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In Wake of Racial Tensions, Baltimore Business Community Doubles Down on Local Investments

Written by Amanda Maher

When it comes to anchor institutions investing in their local communities, there are a handful of institutions that we typically point to as leading examples: the University of Pennsylvania for its broad community investment; Syracuse University for its Near West Side Initiative; the institutions participating in Cleveland’s University Circle; and Johns Hopkins University for its role in an ambitious $1.8 billion plan to revitalize 88 acres in East Baltimore.

These efforts require an all-hands-on-deck approach from the entire business community.

And in Baltimore, Johns Hopkins is leading the way.

Last September, Johns Hopkins announced HopkinsLocal, the institution’s commitment to, by 2018:

  • Fill 40% of targeted positions by hiring from within Baltimore’s most distressed communities;
  • Increase (by at least $6 million over three years) the amount of foods and services the university and health system purchase from Baltimore-based businesses and MWBEs;
  • Enlist at least 24 suppliers from outside the area that Hopkins will hold accountable to hire, procure and invest locally; and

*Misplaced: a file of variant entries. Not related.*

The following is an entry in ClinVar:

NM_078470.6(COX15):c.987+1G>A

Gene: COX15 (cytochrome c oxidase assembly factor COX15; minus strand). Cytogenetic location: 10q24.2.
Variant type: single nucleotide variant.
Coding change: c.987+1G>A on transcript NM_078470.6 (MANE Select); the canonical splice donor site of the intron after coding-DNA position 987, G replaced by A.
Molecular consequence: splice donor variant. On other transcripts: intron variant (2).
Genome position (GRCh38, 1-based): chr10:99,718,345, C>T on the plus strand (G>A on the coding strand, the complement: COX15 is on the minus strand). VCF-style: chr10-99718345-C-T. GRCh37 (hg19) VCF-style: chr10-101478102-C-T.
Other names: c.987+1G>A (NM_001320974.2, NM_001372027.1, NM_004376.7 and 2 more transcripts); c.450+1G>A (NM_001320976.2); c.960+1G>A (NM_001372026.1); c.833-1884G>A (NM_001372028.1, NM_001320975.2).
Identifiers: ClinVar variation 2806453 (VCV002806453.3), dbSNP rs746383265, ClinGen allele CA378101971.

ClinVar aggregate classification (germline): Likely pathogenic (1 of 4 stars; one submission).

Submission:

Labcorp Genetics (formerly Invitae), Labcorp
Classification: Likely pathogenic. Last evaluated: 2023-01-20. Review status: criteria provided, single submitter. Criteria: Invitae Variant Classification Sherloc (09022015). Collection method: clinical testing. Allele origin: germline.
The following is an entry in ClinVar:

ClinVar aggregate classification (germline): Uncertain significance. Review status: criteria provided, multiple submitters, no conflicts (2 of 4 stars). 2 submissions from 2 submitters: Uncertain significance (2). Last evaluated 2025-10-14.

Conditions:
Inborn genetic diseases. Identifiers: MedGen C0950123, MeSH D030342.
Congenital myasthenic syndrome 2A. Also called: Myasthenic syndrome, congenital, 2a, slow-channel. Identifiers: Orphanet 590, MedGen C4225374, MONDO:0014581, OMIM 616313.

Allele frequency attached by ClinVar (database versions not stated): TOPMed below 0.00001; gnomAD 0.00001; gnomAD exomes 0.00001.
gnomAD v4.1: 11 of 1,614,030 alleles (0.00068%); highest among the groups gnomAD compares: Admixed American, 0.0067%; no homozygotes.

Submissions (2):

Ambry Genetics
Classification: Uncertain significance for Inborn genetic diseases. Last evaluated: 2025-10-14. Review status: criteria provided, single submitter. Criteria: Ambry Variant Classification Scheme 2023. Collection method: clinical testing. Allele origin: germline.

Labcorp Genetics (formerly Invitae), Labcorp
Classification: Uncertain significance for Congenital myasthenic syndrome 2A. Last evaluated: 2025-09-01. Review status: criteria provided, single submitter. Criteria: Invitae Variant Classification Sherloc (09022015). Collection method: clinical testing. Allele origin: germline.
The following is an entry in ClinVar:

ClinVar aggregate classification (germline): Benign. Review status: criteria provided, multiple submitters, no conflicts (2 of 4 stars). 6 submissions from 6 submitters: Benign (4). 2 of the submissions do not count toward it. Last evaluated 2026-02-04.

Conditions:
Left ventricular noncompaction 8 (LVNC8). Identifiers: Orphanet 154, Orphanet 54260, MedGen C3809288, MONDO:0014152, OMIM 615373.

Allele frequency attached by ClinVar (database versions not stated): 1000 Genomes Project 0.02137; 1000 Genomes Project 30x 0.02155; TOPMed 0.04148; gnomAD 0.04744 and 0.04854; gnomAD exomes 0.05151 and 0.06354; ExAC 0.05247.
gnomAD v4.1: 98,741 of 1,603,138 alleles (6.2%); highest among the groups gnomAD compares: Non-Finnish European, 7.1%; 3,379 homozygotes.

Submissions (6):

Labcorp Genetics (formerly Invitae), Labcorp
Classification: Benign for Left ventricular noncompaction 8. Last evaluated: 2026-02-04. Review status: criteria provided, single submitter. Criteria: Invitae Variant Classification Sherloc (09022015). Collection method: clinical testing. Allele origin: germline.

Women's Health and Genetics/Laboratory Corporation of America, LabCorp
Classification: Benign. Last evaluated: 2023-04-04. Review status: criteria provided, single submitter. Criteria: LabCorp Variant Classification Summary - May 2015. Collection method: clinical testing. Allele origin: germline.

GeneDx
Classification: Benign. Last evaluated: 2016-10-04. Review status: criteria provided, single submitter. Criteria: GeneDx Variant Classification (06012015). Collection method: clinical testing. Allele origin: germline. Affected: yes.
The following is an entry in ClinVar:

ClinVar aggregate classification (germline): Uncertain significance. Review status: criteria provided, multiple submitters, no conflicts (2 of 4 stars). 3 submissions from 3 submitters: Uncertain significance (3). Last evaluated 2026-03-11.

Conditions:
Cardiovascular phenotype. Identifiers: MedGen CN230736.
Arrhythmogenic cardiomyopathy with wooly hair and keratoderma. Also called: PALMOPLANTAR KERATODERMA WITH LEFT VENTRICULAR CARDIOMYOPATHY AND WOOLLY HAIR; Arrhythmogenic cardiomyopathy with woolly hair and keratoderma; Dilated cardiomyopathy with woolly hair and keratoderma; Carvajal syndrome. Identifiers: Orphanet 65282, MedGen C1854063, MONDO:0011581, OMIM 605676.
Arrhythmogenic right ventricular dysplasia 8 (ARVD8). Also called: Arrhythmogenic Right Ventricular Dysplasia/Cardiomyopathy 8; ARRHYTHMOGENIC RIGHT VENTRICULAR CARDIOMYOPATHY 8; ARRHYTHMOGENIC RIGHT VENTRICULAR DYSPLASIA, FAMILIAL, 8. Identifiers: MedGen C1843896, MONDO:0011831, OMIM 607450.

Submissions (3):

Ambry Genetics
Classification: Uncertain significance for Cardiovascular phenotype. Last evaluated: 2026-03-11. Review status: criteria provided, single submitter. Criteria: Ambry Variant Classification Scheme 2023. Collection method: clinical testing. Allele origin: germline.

• Spend at least $20 million in design, consulting, and construction work with minority, women, and disadvantaged businesses by applying new targets across all Hopkins construction projects.

The timing of the announcement was no accident. The sudden death of 25-year-old Freddie Gray, an African American man who died while in the custody of Baltimore police just a few months prior, had the entire city on edge. Racial tensions grew and riots ensued.

Ronald J. Daniels, president of Johns Hopkins University, and Ronald R. Peterson, president of Johns Hopkins Hospital and Health System, reflected on the situation. “Last spring, the unrest in Baltimore shed light on the racial and economic disparities that challenge our city and our nation,” they wrote in a message to students, faculty and staff. They pledged to “renew and reaffirm” the institution’s commitment to supporting the city. “We are redoubling our longstanding efforts, knowing that the health and well-being of Johns Hopkins are inextricably tied to the physical, social, and economic well-being of Baltimore.”

When the Hopkins University board of trustees met in November last year, one trustee asked why more prominent Baltimore companies and institutions weren’t doing the same.

“We were in,” said Michael D. Hankin, President and CEO of Brown Advisory and the trustee who had posed the question. “I turned to Blake Cordish from the Cordish Cos., and he said they were in.” As they went around the table, others followed suit.

After the meeting, Hankin’s outreach to Hopkins Trustees and Baltimore businesses continued. Before long, T. Rowe Price, DLA Piper, Under Armour, Baltimore Gas and Electric Company (BGE) and PricewaterhouseCoopers had all jumped on board, as did many others.